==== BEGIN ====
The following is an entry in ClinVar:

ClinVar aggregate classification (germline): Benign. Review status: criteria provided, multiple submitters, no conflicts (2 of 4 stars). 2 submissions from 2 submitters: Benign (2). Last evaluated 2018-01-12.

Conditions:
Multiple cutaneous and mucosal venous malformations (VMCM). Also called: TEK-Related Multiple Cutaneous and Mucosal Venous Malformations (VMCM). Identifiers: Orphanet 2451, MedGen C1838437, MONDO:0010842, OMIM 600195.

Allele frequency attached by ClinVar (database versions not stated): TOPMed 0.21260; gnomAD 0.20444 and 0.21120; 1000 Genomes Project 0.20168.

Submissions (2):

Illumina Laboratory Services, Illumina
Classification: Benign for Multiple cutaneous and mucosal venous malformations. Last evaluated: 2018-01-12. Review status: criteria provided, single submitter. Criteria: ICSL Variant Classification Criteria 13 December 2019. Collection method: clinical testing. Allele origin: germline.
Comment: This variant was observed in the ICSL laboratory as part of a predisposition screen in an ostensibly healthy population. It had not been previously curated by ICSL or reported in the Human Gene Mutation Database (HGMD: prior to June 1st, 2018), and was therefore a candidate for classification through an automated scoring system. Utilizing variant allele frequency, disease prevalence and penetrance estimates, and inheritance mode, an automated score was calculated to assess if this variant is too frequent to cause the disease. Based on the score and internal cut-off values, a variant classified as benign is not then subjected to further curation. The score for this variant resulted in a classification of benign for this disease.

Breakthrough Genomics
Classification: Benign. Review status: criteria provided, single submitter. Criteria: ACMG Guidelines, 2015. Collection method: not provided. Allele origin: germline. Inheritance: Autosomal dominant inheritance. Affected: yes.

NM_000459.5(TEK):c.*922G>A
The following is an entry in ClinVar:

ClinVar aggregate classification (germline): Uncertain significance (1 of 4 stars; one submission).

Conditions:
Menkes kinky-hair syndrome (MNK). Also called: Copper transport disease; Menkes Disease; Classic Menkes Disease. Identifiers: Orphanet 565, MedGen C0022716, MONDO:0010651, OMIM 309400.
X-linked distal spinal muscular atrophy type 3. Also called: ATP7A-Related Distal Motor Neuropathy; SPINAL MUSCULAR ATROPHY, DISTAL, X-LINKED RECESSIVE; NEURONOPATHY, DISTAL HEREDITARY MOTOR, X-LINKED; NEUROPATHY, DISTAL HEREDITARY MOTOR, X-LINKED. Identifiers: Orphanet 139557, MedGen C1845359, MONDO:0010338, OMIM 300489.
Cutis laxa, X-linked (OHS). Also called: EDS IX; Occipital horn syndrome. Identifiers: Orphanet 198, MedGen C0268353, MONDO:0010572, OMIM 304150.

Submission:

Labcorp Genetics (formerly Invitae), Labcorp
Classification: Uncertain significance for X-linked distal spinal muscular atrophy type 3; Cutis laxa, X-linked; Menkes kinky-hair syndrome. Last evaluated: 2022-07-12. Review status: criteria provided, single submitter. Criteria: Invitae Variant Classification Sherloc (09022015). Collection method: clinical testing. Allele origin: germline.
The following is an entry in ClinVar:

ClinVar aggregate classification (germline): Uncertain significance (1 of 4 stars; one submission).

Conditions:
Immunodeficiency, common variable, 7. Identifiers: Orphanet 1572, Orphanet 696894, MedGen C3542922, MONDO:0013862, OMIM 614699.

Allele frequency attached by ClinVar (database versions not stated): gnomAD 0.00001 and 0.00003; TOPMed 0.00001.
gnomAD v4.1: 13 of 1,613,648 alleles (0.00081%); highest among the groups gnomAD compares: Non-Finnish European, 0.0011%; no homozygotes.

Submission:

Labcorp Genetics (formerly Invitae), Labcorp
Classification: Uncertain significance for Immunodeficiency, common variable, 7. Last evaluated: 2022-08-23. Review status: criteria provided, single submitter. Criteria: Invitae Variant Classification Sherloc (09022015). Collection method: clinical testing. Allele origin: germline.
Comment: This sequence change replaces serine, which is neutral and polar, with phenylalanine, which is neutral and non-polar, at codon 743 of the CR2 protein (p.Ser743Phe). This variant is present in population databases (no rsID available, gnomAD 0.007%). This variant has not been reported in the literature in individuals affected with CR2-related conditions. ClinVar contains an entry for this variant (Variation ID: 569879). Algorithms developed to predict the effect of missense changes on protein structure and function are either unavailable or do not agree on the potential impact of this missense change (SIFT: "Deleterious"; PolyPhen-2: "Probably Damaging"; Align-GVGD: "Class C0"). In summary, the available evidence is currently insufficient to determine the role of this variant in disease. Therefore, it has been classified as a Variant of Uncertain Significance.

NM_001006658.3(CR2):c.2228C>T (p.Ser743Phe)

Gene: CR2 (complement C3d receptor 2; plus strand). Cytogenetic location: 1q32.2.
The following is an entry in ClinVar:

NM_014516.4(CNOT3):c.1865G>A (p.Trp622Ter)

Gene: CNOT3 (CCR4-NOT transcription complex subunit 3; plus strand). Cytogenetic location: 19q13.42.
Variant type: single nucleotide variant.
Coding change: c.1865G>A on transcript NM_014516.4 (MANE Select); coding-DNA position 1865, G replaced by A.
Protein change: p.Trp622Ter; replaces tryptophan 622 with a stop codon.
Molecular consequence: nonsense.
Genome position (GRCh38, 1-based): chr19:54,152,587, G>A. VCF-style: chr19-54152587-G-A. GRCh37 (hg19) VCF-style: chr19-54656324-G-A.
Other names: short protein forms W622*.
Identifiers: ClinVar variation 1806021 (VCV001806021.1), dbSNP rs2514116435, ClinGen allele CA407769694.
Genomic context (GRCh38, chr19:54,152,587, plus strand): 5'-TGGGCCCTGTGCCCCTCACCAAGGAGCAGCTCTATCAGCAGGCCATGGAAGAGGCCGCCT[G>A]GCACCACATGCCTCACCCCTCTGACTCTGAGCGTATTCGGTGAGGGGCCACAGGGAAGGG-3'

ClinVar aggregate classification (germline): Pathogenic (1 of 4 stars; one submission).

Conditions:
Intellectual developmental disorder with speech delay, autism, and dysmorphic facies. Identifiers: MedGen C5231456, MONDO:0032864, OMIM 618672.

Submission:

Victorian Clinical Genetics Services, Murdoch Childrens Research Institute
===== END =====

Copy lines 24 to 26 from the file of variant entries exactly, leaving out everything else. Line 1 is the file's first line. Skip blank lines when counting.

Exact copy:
Conditions:
Immunodeficiency, common variable, 7. Identifiers: Orphanet 1572, Orphanet 696894, MedGen C3542922, MONDO:0013862, OMIM 614699.

Allele frequency attached by ClinVar (database versions not stated): gnomAD 0.00001 and 0.00003; TOPMed 0.00001.